Measuring magnetic flux density
When a wire or a coil of wires is carrying a current there will be a magnetic field around it, like this:
Force on a coil in a magnetic field
If that coil is then placed in another large magnetic field, then the two fields interact imposing a force on the wire and logically (using Newtons Third Law) an equal and opposite force on the other magnet. Looking at a side view of the magnet the magnetic field below the wire is reinforced whereas the two fields above the wire oppose each other so the overall field is weak. The wire is then pushed up towards the weaker field and the magnet is pushed down.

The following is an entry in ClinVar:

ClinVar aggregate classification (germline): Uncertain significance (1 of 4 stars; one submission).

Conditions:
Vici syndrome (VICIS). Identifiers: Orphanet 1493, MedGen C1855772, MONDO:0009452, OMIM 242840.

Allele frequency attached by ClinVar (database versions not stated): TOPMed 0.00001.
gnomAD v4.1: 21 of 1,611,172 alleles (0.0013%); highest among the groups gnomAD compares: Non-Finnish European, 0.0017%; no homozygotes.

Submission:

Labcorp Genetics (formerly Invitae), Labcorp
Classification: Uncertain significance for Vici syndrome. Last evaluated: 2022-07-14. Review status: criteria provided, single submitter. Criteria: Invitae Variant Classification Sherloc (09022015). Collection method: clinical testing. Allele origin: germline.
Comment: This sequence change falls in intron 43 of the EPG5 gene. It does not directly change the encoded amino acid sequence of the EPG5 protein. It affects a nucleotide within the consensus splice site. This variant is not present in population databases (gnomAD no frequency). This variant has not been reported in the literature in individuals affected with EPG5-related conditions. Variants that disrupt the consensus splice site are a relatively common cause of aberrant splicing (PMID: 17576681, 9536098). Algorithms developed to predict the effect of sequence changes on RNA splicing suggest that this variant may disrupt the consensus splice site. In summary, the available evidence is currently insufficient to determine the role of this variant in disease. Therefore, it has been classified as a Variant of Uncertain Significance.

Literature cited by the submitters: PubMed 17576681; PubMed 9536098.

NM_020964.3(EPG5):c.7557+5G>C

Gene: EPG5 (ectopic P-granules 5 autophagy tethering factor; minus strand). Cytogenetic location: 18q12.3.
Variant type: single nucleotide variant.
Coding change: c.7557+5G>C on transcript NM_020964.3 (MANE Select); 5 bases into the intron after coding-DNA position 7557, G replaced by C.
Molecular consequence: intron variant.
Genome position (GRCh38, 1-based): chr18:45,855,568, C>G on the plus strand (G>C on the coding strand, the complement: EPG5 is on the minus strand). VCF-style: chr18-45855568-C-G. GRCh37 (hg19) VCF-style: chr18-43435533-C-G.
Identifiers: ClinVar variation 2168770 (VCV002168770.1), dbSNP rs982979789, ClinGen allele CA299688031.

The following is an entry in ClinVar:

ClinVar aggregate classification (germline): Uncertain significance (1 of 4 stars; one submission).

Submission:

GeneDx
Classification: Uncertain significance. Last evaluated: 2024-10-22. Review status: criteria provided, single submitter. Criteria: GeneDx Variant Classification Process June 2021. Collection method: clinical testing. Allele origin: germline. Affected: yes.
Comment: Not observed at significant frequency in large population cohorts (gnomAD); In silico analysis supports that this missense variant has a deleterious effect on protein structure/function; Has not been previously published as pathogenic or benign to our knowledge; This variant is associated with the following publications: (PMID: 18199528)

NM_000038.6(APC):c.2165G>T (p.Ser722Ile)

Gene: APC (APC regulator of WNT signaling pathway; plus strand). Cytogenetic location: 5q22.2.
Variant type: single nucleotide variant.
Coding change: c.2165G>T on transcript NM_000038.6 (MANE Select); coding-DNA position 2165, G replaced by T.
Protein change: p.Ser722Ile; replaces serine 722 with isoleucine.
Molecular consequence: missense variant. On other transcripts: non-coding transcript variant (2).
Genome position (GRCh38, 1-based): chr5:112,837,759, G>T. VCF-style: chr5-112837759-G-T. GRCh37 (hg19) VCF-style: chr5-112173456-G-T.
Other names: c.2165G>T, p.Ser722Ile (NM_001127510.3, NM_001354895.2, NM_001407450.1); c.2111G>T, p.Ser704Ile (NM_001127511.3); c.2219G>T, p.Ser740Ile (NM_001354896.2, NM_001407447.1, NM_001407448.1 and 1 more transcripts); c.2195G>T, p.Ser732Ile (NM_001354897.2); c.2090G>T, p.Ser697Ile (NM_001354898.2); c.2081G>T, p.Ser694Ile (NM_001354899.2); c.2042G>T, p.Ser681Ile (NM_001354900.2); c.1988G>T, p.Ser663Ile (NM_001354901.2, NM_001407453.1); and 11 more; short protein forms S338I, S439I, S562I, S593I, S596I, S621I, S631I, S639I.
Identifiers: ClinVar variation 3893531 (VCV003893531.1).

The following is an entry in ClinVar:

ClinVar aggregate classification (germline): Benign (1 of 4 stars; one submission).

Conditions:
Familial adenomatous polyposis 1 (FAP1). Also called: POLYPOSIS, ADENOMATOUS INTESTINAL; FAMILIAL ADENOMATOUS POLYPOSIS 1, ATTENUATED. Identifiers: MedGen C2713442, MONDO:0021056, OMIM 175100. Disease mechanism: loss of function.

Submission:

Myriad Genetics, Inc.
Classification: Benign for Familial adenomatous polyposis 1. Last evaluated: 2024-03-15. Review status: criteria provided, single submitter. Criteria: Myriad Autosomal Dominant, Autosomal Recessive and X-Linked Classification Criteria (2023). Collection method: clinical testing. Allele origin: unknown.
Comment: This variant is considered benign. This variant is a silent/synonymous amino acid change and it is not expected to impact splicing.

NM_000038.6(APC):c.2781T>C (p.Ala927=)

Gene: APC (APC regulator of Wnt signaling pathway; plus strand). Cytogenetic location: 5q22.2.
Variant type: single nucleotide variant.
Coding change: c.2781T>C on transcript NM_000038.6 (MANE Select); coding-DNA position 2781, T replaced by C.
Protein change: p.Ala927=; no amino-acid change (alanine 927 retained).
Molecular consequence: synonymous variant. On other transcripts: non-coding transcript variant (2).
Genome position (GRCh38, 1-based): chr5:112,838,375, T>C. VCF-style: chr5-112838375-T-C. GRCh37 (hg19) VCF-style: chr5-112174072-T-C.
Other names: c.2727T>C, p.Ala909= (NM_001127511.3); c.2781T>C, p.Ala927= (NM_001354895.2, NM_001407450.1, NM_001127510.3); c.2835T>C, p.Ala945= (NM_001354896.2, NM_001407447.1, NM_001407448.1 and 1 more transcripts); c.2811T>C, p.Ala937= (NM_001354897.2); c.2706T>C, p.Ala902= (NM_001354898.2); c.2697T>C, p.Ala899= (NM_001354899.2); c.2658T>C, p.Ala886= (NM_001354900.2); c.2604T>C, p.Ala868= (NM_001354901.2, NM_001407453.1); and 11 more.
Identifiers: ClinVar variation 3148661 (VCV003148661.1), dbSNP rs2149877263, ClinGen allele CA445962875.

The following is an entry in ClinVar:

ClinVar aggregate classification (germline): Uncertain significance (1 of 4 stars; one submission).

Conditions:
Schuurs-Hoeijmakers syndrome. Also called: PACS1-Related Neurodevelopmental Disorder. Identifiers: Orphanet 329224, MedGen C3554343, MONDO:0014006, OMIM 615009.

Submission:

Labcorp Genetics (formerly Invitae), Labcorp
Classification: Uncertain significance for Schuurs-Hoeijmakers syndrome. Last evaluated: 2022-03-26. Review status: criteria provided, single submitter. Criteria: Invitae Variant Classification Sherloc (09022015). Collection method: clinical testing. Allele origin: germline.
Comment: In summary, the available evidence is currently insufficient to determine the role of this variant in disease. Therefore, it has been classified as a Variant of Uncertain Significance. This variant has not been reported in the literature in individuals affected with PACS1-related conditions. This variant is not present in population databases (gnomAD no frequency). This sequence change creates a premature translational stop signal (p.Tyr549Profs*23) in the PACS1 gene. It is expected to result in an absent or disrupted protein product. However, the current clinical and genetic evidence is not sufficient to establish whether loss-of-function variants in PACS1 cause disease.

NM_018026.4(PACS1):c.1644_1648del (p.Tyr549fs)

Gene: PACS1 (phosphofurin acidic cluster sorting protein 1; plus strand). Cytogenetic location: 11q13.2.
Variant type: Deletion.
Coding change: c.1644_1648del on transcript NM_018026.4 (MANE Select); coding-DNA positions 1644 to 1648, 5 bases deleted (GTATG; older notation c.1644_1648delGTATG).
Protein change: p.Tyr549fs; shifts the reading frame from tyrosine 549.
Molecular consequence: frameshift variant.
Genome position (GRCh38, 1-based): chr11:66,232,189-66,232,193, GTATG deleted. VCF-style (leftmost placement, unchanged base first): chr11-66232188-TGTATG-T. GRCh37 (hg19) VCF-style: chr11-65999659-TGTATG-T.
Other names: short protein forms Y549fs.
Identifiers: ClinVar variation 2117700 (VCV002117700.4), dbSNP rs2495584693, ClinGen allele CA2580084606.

In the video below these facts are used to measure the force in an experimental set up like this:
The force depends on the strength of the field, the number of wires in the coil, the length of the coil in the magnet and on the current flowing through the coil. In this setup the force F=NBIL where F is the force in newtons, N is the number of turns in the coil, I is the current, L the length of the coil with the magnetic field and B the magnetic flux density.
We rearrange that to find the flux density of the field of the large magnet, so B = F/NIL
There is a PDF of notes to download which extends the examples of forces in a magnetic field